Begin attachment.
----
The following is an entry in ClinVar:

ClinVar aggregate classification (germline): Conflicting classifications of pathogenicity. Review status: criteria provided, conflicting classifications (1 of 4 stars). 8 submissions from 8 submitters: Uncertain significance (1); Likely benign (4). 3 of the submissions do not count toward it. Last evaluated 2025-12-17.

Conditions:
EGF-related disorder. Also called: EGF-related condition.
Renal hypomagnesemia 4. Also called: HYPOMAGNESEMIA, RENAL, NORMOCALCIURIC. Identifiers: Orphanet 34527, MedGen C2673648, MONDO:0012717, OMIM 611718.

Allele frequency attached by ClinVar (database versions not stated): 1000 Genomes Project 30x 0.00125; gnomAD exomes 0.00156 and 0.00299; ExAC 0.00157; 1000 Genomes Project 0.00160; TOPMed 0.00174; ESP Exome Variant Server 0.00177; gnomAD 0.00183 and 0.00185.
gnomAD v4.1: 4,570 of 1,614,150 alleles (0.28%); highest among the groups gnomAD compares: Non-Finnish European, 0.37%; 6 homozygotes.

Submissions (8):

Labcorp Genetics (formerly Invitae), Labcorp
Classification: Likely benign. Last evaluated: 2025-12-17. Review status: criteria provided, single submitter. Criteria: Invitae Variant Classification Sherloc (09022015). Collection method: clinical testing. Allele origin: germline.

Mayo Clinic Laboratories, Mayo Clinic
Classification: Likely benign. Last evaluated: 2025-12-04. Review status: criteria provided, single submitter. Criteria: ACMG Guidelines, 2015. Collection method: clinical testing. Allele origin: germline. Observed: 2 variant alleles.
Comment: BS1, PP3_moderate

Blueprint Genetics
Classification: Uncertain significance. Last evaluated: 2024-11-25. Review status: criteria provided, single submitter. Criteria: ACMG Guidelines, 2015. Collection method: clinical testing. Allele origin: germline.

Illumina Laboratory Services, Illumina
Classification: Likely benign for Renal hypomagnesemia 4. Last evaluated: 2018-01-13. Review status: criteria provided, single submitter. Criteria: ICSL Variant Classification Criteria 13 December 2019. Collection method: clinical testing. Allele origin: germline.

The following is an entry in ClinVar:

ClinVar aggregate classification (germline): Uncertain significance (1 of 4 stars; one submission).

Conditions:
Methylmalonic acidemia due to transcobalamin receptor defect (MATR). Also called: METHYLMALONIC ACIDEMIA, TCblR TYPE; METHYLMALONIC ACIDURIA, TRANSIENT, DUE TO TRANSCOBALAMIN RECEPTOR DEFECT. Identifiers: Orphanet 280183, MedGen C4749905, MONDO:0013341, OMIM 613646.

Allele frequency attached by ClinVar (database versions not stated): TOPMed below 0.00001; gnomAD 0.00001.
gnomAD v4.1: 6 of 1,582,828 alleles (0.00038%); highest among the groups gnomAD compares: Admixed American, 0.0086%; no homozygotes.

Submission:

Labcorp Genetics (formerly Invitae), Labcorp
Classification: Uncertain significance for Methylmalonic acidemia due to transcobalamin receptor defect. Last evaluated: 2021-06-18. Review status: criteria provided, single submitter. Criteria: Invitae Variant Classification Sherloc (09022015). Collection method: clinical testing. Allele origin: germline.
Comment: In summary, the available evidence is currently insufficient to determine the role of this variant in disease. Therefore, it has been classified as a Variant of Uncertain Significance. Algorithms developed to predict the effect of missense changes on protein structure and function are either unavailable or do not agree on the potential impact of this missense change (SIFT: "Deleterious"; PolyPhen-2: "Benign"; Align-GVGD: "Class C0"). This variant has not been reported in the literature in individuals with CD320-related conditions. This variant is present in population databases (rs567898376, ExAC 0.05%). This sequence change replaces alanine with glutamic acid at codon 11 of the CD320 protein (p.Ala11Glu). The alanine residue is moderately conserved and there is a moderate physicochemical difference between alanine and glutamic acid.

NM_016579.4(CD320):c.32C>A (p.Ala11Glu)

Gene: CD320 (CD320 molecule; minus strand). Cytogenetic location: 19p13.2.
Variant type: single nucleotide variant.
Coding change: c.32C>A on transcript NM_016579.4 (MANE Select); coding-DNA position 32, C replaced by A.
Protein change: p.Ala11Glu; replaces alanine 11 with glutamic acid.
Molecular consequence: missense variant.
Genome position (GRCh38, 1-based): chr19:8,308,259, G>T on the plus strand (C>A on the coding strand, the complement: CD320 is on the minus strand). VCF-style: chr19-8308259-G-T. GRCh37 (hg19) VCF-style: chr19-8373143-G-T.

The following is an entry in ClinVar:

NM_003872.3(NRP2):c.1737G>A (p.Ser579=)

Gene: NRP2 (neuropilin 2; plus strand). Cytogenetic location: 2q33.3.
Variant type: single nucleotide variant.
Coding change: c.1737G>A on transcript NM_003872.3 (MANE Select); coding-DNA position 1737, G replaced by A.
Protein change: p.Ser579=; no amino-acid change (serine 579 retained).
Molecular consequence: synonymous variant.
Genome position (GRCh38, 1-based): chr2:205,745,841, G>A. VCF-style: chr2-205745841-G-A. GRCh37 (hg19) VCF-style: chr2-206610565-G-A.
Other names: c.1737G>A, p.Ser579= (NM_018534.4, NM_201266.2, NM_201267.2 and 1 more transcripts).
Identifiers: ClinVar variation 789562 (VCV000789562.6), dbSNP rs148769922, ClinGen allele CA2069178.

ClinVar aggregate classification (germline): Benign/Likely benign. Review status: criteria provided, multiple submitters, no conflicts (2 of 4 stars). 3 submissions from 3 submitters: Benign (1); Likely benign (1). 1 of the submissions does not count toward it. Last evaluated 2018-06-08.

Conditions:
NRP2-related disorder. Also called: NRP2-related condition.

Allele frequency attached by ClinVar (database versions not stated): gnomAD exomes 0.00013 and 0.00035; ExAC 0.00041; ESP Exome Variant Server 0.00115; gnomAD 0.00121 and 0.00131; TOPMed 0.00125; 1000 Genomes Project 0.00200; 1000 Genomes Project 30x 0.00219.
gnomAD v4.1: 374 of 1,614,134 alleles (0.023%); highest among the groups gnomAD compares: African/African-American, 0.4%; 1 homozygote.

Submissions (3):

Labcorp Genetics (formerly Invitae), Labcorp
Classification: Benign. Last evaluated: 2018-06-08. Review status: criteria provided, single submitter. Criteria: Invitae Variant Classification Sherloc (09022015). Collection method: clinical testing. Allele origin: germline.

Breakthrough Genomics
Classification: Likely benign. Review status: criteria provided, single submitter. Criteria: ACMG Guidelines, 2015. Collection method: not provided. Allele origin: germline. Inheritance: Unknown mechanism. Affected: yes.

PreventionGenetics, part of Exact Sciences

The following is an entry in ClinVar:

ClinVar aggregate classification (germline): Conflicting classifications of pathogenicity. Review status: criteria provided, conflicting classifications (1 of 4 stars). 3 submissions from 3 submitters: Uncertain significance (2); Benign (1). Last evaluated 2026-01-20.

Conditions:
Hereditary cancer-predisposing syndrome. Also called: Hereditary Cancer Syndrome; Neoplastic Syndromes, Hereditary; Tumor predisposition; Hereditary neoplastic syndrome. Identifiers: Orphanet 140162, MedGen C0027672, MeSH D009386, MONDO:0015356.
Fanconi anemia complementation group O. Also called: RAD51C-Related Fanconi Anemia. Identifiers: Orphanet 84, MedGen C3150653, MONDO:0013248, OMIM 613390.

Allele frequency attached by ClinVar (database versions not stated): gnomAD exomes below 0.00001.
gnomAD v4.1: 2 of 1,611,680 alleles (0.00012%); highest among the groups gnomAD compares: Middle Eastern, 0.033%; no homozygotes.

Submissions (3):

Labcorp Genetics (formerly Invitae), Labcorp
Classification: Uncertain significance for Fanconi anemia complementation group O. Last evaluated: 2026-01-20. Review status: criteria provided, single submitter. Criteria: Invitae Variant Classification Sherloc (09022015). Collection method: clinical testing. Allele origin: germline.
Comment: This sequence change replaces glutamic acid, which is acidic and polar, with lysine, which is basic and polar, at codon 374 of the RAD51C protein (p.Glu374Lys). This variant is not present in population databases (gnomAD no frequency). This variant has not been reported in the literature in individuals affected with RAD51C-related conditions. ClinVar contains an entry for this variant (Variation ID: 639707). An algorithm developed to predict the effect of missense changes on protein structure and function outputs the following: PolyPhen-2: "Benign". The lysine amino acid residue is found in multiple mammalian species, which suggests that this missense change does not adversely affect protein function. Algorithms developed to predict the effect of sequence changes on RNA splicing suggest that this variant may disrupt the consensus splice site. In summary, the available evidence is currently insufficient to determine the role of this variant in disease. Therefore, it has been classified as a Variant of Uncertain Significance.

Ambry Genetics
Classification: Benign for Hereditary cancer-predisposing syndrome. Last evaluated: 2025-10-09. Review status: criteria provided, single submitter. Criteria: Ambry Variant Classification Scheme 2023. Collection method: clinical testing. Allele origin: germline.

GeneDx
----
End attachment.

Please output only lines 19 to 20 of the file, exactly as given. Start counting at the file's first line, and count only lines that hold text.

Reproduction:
ClinVar aggregate classification (germline): Uncertain significance (1 of 4 stars; one submission).

Conditions: